Samples No 6, 8 and 10 demonstrate the use of carbide lime filler in a wide range of filler concentrations, from 21 to 45% by weight, 8 to 25% by volume.

Samples 6, 8 and 10 illustrates the compatibility of the carbide lime filler with lubricants, release agents, pigments, surface bonding agents and plasticisers, without loss of useful tensile properties.

Samples No 6 and 8 show the ability to pigment carbide lime filled compositions.

Sample No. 10 shows the use of carbide lime filler in an elastomer composition, with plasticising oil, and the use of the compression molding process used in the preparation of tensile test specimens.

Sample No. 6 and 8 illustrate the compositions typical of admixing and processing in high melt index, 20-30 dg/min, resins suitable as injection molded compounds and show the processability of these compositions whose tensile bar/dumbbell test specimens were injection molded under normal processing conditions.

Samples No 6, 8 and 19 show the lower density benefits of the compositions of the invention, being 3 to 5% lighter then equivalent compositions filled with calcium carbonate at the same volume, without loss of tensile properties. Sample 10 shows an application of such lower density, where the carbide lime filled composition has a specific gravity below 1.0 g/cm3, which would float in fresh water, whereas the calcium carbonate-filled equivalent compound, Sample 11, with a density of 1.03 gm/cc would sink.

This example shows that compositions of the invention in polyethylene (high density) and polypropylene have 7 to 12% higher tensile strength compared to equivalent calcium carbonate-filled compositions at the same filler loading by volume. This higher tensile strength remains even when compared to known low resin-matrix bonding resins, such as polypropylene, when surface treated with silane bonding agents (Sample 8 vs Sample 9).

The initial slope of a tensile stress-strain curve and the maximum (yield) tensile strength, and break (yield) elongation data obtained for these samples also indicate the compositions of the invention have greater stiffness than the equivalent Superpflex filled compositions. Thus for HDPE, 3440 psi (987 MPa) at 2.6% strain for carbide lime, compared to equivalent 3050 psi (875 Mpa) at 10% for Superpflex; for PP 4010 psi (1150 MPa) at 1.6% compared to 3750 psi (1076 Mpa) at 2.2%, respectively.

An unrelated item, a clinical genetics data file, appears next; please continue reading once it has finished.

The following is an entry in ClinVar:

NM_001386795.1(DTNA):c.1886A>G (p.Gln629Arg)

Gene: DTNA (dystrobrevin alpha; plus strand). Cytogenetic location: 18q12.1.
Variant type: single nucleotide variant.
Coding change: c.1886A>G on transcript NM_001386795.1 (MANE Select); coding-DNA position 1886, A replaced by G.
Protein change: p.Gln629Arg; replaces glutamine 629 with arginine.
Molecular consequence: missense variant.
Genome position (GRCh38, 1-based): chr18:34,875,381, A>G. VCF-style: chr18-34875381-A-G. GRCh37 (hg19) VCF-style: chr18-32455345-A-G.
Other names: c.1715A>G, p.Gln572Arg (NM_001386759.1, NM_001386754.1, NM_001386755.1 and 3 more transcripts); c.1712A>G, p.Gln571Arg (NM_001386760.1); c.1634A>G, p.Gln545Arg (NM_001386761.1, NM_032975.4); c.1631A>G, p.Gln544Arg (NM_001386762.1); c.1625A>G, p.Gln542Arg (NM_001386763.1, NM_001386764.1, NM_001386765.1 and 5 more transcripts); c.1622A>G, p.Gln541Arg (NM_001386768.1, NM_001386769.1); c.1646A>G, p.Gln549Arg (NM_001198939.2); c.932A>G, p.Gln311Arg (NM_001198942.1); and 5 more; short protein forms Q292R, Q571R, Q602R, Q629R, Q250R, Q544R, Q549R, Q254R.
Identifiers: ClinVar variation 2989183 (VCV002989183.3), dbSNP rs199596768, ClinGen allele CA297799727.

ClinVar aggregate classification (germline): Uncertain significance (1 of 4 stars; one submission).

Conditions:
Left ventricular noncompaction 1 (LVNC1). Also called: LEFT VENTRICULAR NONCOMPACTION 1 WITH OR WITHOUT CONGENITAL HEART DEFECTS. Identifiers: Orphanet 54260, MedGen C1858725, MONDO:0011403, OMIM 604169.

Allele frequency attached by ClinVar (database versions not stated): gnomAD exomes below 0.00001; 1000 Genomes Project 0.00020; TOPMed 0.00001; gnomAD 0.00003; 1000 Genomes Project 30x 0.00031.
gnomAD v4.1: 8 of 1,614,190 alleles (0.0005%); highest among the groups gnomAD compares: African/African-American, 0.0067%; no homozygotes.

The lower break elongation values of the carbide lime filled compositions, compared with Superpflex calcium carbonate filled equivalents are believed to be due to the much finer particle size of the Superpflex filler, 0.7 micron average, and its stearic acid coating, compared with the uncoated carbide lime at 5 micron average. The prior Example 4 illustrates the physical properties and equal break elongations when the filler is compared to uncoated calcium carbonate on an equal particle size basis.

EXAMPLE 6

A further series of compositions of the invention were made to illustrate the lack of sensitivity of the properties of carbide lime filled compounds to the source and process from which the by-product waste carbide lime is derived and to its carbonation content. Furthermore, such samples, prepared in the manner described above, were admixed and processed in a low melt index linear low-density polyethylene (LLDPE), typical of resin compounds used for extrusion or blown film applications, to show application in such uses and products.

In addition to the materials in Examples 4 and 5, the compositions used one or more of the following materials:

(o) Dowlex™ 530C, a linear low density polyethylene homopolymer, having a density of 0.922 gm/cc and a melt index of 2.0 dg/min, obtained from Dow Chemical.

The compositions were admixed, melt processed and ASTM dumbbell tensile specimen bars were injection molded. Tensile testing was performed as in Examples 4 and 5.

TABLE 4
LLDPE Compositions
Sample 12 Sample 13 Sample 14 Sample 15
% by % by % by % by % by % by % by % by
wt vol wt vol wt vol wt vol
LLDPE 530 69.3 85.2 69.3 85.2 69.3 85.2 69.3 86.4
Kemamide U 0.7 0.8 0.7 0.8 0.7 0.8 0.7 0.8
Superpflex 30.0 12.8
(CaCO3)
RCL4-TiO2 1.0 0.3 1.0 0.3 1.0 0.3
pigment
Sub-total fillers 30.0 14.0 30.0 14.0 30.0 14.0 30.0 12.8
Max Tensile 2160 2050 2058 2080
strength (psi)
Elongation at 55% 100% 85% 106%
Break (%)
Density, gm/cc 1.12 1.11 1.11 1.134

In Sample 12, the carbide lime source was from a storage pond of Air Products Co, which when processed in Example 1, Run 5 had a calcium carbonate content of 22% by weight.

In Sample 13, the carbide lime source was from the decant tanks of the “wet” process of Carbide Graphite Group Inc, which when processed by the method of Example 2, had a calcium carbonate content of 17% by weight.

In Sample 14, the carbide lime was obtained from a Carbide Graphide Group Inc storage pond but had been previously chemically dried by mixing with quicklime prior to processing by the method of Example 1. Its initial calcium carbonate content was 8.4% by weight.